Basics of Citrix Netscaler

There are 2 NetScaler editions; Citrix NetScaler and Citrix NetScaler Gateway. Although these two seem similar, there are some distinct differences depending on the licenses used.

Citrix Netscaler refers to their Application Delivery Controller (ADC), while the Netscaler Gateway, formerly known as the Citrix Access Gateway (CAG), is primarily used for “secure remote access”. It’s basically a Netscaler but with limited functionality due to the Netscaler Gateway license we upload. Netscaler ADC’s are capable of doing much more than just secure remote access. It can be used for load balancing and HA, content switching, application (SSL) offloading, application firewall, cloud connectivity, hybrid cloud solutions and (a lot) more.

The Netscaler uses vServers to deliver different services. We can configure multiple independent vServers on the same Netscaler serving different purposes or services, like a load balancing, content switching and SSL offload etc.

The Netscaler IP Address (NSIP) is the IP address which is used by the Administrator to manage and configure the Netscaler There can only be one NSIP address, and it is used when setting up and configuring the Netscaler for the first time. NSIP cannot be removed and can’t be changed without rebooting the Netscaler.

The Subnet IP Address (SNIP) is used for server side connections, it means, SNIP is used to route traffic from the Netscaler to a Subnet directly connected to the Netscaler. The Netscaler has a mode named USNIP (Use SNIP), which is enabled by default, this makes the SNIP address to be used as the source address when sending packets from the NetScaler to the internal network.

When a SNIP address is configured, a corresponding route is added to the Netscaler routing table, which is used to determine the optimal route from the Netscaler to the internal network. If Netscaler finds the SNIP address in the routing table as a part of the route, it will use it to pass-through the network traffic using the SNIP address as its source address.

A SNIP address is not mandatory as NSIP. If we have multiple subnet we will have to configure a SNIP address for each subnet separately. Also, when multiple SNIP addresses are configured on the same subnet, they will be used in a Round Robin fashion.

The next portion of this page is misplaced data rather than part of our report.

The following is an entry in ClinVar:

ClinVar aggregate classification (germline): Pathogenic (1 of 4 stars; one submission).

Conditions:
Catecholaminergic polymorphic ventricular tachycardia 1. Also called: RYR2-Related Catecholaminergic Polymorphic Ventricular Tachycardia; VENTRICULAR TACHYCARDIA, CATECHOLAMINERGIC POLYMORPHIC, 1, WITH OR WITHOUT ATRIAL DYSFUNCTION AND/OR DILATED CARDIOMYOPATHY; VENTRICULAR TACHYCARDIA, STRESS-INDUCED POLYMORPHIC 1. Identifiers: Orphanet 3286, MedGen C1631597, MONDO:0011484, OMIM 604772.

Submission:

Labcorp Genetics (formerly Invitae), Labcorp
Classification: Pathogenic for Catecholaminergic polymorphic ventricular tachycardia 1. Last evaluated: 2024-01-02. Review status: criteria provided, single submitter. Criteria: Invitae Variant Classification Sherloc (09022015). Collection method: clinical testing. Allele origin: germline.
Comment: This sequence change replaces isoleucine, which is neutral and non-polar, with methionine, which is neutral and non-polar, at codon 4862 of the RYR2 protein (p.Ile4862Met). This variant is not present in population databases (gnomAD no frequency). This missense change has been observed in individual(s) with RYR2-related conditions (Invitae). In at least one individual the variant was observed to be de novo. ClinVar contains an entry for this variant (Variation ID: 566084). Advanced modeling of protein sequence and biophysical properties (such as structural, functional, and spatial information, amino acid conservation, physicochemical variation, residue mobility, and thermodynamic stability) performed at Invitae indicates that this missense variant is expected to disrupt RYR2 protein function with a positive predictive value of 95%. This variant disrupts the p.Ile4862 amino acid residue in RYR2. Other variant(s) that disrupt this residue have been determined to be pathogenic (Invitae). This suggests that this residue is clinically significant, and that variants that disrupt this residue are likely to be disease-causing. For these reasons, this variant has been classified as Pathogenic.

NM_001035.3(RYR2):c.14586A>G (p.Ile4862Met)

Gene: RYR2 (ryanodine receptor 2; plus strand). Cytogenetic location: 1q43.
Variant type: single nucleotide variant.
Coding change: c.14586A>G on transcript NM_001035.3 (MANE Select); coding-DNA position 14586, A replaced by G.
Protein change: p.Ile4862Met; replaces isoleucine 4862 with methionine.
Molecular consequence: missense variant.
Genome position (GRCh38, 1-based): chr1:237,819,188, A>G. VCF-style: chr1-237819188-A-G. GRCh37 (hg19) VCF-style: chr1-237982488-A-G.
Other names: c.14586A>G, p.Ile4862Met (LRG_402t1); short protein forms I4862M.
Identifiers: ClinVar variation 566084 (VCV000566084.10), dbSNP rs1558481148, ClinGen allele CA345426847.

The Mapped IP Address (MIP) is similar to the SNIP. The MIP addresses are used when a SNIP address isn’t not available or when USNIP (Use SNIP) is disabled. It will also be used as the source IP address as SNIP. Only when the configured MIP address is the first in the subnet the Netscaler will add a route entry to its routing table.

The Virtual IP Address (VIP) is the IP address of a vServer that the end users will connect to, and through which they will eventually be authenticated etc. The VIP address is never used as the source IP and so it is not involved in back-end server communication, instead this will always be handled by a SNIP and MIP address.

​An external user will contact the Netscaler Gateway over port 80 or 443 and connect to the externally accessible virtual IP (VIP) address of the Netscaler (Gateway) vServer. In the diagram above refer 1.VIP and 1. vServer. Once a connection is established there are few options, for example, using a SNIP address the (unauthenticated) user will connect to the StoreFront server located on the internal network where authentication takes place.

If authentication takes place on the Netscaler, the user’s credentials are forwarded using the NSIP, shown in 2. NSIP, to the internal authentication services (AD), where they will be validated. Once validated, we may have two factor authentications 2. NSIP using SMS passcode tokens. In this way every user will have to fill the username and password plus an additional auto generated token code which will expire every few minutes, which is extremely secure.

Once the user is authenticated, the authentication services will pass through the user credentials to the StoreFront server. The already authenticated user will connect to the StoreFront server, 3. SNIP where it will enumerate the user applications.

Then this information will travel back into the Netscaler and through the Netscaler Gateway vServer to the users screen as shown in 4. vServer

At last, when the user starts an application, the StoreFront server will generate a .ICA file which is send back to the users device and is used to connect the user directly to the requested resource on one of the XenDesktop / XenApp servers. During the last phase of setting up this connection the Gateway server will check up on the earlier generated STA file to validate the session, after that the application or Desktop will be launched as shown in 5. App launch

Advertisements

About Murugan B Iyyappan

Working as a Technical Specialist - Citrix solutions architect with 13 years of experience in the IT industry. Expertise in Citrix XenApp and VMware in Windows platform.
This entry was posted in Citrix XenApp. Bookmark the permalink.